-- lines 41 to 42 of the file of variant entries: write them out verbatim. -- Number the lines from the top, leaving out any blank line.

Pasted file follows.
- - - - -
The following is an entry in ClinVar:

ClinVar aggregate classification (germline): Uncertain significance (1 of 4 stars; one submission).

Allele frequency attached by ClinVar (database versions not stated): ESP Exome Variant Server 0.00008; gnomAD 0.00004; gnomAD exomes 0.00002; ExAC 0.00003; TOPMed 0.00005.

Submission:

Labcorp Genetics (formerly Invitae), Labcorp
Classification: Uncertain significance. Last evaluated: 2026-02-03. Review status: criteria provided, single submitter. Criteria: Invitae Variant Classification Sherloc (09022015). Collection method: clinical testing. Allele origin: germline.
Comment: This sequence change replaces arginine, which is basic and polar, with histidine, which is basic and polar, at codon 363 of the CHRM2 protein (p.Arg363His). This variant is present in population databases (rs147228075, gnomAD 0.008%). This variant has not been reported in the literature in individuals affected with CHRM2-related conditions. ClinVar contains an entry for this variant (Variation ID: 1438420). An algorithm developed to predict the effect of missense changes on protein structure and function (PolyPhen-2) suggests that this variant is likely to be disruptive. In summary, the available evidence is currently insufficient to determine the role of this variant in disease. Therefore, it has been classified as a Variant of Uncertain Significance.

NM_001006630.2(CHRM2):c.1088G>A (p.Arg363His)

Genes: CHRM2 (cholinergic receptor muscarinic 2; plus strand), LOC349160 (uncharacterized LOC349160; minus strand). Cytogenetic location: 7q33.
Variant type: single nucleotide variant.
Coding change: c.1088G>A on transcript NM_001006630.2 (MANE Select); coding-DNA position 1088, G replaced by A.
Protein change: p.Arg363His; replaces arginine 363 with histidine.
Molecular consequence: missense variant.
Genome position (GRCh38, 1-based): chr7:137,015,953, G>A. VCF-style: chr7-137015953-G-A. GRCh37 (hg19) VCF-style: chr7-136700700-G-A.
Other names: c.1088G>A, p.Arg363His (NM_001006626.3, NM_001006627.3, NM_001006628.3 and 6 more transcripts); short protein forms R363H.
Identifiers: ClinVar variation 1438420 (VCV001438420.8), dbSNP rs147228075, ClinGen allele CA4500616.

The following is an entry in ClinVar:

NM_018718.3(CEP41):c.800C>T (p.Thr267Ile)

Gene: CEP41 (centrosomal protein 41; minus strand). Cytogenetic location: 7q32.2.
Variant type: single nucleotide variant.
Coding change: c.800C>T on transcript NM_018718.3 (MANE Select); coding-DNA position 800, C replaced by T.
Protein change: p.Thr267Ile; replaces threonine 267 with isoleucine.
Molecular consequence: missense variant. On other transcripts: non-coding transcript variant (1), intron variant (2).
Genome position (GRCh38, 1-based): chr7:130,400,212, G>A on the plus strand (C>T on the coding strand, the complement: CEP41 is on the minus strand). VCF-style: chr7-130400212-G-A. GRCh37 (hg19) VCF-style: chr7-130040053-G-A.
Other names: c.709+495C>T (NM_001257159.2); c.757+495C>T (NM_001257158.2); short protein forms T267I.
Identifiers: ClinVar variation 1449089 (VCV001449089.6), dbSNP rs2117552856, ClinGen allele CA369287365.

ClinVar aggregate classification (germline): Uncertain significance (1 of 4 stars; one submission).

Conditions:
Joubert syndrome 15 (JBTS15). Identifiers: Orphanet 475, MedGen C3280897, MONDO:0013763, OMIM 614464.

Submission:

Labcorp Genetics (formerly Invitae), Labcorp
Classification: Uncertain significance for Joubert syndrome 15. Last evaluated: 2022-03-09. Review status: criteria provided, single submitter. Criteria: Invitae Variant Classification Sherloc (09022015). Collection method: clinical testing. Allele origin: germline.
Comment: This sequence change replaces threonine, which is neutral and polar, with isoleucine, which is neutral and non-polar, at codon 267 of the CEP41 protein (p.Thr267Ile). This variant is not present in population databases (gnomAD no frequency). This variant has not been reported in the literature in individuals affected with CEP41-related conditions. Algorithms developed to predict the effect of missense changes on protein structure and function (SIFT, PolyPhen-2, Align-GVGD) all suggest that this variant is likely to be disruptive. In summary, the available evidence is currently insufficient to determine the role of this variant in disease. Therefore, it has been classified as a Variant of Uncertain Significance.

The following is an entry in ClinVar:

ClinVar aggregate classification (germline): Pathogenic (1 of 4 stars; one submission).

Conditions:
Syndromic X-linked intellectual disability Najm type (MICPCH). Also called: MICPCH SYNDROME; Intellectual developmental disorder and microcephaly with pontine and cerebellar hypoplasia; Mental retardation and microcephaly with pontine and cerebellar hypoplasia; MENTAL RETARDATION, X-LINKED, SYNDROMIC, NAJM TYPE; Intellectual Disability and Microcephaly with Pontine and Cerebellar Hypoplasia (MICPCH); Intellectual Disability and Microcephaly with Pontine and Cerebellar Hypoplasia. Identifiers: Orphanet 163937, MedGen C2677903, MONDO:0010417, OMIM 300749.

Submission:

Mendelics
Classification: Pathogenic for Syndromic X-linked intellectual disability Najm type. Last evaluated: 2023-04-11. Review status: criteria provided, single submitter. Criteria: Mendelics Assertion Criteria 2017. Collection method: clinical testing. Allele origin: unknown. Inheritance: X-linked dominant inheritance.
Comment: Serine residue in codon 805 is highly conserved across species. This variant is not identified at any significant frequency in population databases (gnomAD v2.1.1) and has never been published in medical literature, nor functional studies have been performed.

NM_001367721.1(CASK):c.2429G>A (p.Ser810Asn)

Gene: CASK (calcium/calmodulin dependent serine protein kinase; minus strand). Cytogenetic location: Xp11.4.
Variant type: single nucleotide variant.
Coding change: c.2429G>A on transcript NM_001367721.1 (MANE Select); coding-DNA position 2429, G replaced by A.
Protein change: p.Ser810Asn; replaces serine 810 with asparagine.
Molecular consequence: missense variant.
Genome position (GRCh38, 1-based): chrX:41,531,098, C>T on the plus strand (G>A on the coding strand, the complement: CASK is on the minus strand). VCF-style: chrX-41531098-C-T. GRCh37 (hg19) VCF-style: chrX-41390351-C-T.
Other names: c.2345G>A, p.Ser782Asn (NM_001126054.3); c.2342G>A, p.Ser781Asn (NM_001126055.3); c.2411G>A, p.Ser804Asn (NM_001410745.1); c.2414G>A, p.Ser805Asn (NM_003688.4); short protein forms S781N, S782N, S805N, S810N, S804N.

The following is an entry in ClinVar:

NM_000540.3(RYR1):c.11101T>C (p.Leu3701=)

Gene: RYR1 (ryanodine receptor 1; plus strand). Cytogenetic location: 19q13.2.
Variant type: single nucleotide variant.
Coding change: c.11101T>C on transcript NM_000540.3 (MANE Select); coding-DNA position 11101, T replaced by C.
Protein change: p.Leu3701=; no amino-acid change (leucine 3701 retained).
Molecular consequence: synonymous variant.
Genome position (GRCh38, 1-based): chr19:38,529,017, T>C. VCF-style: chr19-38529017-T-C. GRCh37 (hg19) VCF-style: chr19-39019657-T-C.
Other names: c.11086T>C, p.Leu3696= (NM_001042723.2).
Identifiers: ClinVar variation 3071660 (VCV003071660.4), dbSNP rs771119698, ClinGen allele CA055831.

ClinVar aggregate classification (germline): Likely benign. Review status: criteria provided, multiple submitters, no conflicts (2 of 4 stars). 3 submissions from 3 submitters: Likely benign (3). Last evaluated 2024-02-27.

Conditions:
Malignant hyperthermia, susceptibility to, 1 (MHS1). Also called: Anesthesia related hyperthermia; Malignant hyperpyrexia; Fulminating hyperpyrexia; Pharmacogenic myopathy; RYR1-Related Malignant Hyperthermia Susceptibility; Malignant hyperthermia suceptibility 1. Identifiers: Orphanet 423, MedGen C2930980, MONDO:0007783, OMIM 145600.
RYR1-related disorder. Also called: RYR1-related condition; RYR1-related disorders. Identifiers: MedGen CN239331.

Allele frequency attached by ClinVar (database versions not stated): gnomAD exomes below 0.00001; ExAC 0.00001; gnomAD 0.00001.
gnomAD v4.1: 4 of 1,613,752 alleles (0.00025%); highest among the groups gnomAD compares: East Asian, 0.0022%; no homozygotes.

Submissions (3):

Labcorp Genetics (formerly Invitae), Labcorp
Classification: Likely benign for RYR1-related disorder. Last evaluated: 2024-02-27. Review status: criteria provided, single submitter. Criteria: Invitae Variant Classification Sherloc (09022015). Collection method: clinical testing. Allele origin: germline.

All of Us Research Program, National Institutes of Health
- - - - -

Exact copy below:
Comment: Serine residue in codon 805 is highly conserved across species. This variant is not identified at any significant frequency in population databases (gnomAD v2.1.1) and has never been published in medical literature, nor functional studies have been performed.

NM_001367721.1(CASK):c.2429G>A (p.Ser810Asn)